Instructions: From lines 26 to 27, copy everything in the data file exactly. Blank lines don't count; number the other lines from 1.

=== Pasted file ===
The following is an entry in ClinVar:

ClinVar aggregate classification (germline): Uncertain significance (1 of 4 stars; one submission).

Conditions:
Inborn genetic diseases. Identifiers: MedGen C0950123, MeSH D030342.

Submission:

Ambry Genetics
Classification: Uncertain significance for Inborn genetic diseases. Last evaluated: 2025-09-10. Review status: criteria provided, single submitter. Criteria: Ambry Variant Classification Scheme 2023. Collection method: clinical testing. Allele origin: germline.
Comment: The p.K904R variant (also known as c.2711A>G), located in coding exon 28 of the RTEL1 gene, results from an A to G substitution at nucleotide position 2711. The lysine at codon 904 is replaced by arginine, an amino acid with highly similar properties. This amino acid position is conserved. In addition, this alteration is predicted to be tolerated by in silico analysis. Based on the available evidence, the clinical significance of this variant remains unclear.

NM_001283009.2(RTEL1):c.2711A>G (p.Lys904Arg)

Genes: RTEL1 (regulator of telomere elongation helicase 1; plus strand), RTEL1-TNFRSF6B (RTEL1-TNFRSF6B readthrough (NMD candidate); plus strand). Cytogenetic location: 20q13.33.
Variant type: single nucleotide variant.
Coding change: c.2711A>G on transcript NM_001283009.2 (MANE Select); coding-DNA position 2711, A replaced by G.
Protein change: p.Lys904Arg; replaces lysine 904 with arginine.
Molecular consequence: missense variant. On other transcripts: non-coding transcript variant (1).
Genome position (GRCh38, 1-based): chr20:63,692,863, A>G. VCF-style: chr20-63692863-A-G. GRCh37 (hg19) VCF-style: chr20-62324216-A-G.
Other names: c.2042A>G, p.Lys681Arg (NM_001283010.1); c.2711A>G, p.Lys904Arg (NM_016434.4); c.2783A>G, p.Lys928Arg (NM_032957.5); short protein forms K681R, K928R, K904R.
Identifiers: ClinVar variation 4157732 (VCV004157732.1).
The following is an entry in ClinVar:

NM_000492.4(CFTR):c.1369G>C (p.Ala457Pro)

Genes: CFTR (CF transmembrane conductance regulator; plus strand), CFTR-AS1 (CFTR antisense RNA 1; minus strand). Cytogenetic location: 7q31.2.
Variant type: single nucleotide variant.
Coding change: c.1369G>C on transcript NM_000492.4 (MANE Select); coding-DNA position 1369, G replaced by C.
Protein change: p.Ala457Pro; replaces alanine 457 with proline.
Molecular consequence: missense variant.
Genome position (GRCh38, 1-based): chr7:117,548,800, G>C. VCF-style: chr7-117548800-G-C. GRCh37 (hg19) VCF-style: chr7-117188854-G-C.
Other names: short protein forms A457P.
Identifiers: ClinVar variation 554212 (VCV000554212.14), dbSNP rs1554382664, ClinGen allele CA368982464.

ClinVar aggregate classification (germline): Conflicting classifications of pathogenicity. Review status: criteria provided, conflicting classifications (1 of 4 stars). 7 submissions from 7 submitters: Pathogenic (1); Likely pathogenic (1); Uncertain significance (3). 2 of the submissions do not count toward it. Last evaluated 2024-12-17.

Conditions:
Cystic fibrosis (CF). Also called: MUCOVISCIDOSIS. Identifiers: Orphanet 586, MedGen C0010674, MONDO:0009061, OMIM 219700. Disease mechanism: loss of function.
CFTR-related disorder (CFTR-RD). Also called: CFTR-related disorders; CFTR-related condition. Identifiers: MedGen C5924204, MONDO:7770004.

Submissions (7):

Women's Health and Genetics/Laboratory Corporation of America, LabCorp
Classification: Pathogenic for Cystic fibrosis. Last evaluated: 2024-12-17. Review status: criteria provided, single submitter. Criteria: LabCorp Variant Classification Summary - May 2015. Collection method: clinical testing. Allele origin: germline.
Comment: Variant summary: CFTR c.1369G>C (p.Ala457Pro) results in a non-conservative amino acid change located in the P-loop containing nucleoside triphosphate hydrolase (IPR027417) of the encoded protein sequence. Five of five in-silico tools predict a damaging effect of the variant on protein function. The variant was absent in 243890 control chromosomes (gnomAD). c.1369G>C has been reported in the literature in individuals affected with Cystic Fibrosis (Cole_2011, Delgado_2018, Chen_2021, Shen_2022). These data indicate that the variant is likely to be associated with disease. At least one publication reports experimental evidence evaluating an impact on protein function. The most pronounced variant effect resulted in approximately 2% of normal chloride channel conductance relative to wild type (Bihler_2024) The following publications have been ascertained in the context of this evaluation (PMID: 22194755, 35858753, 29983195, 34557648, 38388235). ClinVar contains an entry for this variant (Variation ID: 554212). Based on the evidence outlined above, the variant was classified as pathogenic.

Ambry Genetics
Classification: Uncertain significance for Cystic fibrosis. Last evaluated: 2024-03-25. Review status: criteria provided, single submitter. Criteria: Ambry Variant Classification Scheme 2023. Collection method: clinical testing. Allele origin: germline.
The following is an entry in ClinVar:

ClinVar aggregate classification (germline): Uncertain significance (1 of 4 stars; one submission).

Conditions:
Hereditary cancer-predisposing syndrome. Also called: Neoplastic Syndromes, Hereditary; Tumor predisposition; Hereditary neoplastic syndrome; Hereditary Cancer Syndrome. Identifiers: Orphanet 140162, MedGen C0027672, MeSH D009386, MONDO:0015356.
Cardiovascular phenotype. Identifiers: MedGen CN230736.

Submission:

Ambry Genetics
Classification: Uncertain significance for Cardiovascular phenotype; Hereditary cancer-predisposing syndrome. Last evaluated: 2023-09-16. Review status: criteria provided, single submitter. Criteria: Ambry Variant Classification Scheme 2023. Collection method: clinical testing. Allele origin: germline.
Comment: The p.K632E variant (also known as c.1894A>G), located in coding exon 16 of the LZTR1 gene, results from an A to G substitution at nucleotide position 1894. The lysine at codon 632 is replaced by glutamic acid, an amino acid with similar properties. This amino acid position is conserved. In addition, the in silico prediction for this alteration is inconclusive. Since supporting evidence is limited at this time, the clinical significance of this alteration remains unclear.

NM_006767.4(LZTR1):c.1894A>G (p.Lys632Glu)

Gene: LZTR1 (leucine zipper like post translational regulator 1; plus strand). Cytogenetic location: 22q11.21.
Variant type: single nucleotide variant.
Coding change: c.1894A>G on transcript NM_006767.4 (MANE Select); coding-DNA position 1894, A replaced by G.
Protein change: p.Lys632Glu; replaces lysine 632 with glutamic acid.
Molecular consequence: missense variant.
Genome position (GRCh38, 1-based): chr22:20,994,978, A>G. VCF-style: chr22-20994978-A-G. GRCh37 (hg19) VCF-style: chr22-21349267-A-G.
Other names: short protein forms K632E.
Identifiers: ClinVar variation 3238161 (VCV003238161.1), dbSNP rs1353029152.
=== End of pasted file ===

Other names: short protein forms A457P.
Identifiers: ClinVar variation 554212 (VCV000554212.14), dbSNP rs1554382664, ClinGen allele CA368982464.